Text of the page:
My Hero Academia
Episode 106

by Nicholas Dupree,

How would you rate episode 106 of
My Hero Academia (TV 5) ?

I said last week that, however this story of the Todoroki family progresses, it all but had to be through means besides the standard shonen approach to conflict resolution. There are a lot of things that can be effectively resolved through cool super-power fights, but crawling out of the impact crater of familial abuse and sifting through the emotional rubble just isn't one of them. Yet this is still an adaptation of a Shonen Jump manga, and the demands of the genre mean we can't really get a 13-episode saga of the Todorokis going to both individual and group therapy to sort out and communicate their feelings as it would be necessary in real life. So in a season already light on high-stakes action, MHA tries to split the difference this episode. The results are a bit messy on the narrative side of things, as “The Unforgiven” ends up feeling like two very different episodes patched together with surprising finesse, but still containing visible seams.

For one, the central villain of this episode just feels too thin. There's a good idea here – a villain from years before who saw the old Endeavor as a blazing inferno of cleansing fire he could immolate himself with returns, only to find those furious flames tempered by time and personal development. But that's also a story that needs more than a couple of minutes to properly land, and with how much else this series is juggling at the moment there is just no time. So Ending becomes mostly a neat-looking opponent to take down while putting Endeavor into an emotional bind. That would be less of an issue if this weren't a pivotal moment in the show's most emotionally complicated arc, but here it just feels a tad off that this random guy we've known for all of three scenes is what closes out this current story arc.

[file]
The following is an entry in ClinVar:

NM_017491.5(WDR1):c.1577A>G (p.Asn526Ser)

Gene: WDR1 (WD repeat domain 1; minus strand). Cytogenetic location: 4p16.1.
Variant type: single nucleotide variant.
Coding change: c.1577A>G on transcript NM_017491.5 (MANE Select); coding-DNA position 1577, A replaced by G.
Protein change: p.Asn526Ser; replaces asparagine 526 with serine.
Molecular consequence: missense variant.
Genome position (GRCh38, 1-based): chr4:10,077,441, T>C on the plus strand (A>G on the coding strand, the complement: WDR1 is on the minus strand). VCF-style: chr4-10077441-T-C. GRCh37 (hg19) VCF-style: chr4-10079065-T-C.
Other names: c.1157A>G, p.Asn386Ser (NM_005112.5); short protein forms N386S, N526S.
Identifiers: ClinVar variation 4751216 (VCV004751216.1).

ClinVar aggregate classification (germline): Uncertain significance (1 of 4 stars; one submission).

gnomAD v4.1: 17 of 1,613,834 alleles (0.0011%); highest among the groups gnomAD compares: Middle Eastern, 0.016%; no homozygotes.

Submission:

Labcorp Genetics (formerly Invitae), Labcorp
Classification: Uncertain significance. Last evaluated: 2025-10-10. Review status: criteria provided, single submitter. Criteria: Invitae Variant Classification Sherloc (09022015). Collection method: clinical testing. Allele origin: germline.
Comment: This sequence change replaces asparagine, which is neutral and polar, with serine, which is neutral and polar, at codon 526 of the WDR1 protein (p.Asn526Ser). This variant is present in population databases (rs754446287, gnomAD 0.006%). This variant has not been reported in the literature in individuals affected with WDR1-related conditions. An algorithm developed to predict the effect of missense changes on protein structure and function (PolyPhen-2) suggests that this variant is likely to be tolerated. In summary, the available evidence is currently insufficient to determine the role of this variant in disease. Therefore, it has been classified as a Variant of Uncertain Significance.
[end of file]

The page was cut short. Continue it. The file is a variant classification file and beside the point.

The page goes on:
That act of beating him, at least, is pretty fun. When Endeavor freezes in the face of his worst choices, it's Deku & The Boys' time to shine, and it's a blast to see all three of them take immediate and decisive action. Deku confidently breaks out Black Whip to save several civilians caught in the crossfire, with a speed and confidence we've never quite seen from him before. Bakugo, shockingly, goes directly for rescuing Natsu, rather than attacking the villain head-on, and it saves the man's life by mere miliseconds. Todoroki blazes in with his flames, taking Ending down with his own flash fire without a moment's hesitation. These are all quick, simple moments that nonetheless demonstrate a change in each of these kids, acting in ways you'd never have expected from where they started their arcs. Their training in this work study may have been grueling, but they all made it matter in the clutch, and may just be ready for whatever dangers are waiting in the wings.

Thus concludes the Shonen Battle portion of this week's programming. Now we dig into the real climax of this episode and story arc: an uncomfortable, awkwardly public conversation between an estranged father and his son. It's certainly a bold way to close out this arc, but I wouldn't have it any other way. After a full season of grimacing contemplation and half-hearted attempts, Endeavor at last has to put what he wants into words, and then turn those words into action.